Rafe Esquith's latest book is aimed at teachers and parents, but the parent part is mostly lip service -- this is mainly a book for teachers. If you're interested in this "teacher of the year's" methods, this book may be worth a look. It is less so if you teach a particular subject, as the book is better suited to elementary teachers who are generalists and teach English, math, social studies, science, art, music, and gym (to name a few) because he devotes an entire chapter to each. High school and middle school teachers will find less of interest here.
OK, so what is it you're looking for from a book like this? If you're more in it for Rafe's STORY and for what goes on his classroom, have a ball. If you're more in it for selfish reasons -- that is, methods you might emulate yourself in the classroom, proceed with care. There's no denying the book contains some useful advice and methods, but it also devotes much attention to matters beyond the realm and finances of most teachers -- full-play productions of Shakespeare, field trips that involve airplane flights (not buses) cross country, film festivals and book clubs held after school or at 6:30 in the morning. Clearly this is a devoted man and, by comparison, some teachers may feel depressed by all he pulls off (while still maintaining a life of his own).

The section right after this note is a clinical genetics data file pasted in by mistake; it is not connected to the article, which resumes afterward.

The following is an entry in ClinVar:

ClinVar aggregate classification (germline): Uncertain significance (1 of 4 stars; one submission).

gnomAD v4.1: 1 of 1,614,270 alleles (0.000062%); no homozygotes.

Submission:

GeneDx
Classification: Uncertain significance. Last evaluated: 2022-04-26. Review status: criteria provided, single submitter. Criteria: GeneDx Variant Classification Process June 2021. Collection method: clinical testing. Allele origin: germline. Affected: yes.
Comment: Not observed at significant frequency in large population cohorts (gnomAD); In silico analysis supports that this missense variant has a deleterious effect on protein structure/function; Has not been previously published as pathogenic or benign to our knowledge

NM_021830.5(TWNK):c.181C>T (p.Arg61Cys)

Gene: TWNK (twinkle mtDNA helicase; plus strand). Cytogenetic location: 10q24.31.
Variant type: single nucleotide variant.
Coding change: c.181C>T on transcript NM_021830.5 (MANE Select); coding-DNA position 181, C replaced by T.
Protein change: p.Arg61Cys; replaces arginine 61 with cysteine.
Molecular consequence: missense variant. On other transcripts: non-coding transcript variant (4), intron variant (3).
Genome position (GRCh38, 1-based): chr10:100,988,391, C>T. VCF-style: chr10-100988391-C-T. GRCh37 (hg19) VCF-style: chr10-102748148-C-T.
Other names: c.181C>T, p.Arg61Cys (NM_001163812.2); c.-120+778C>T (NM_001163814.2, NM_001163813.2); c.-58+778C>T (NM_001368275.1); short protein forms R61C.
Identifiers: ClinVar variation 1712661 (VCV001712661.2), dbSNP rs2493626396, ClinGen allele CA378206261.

Highlights for me were the Six Levels (in which Rafe explains wrong reasons and right reasons that kids obey their teachers), the well-thought out attack on standardized testing (the bane of any school), and the overall iconoclastic tone. Also, a few of his ideas were illuminating. True, there were not a lot of practical ideas for the classroom, but there were some and some are bound to be of use for teacher/readers.
If I taught elementary grades, I'd invest in this book and add it to my professional library (go ahead, set the bar high for yourself). If I taught junior or high school (or were simply a parent interested in education), I'd check it out at the library and pick the chapters that best suited my interests.
In any case, the bottom line is this: we should all be grateful for teachers like Rafe Esquith.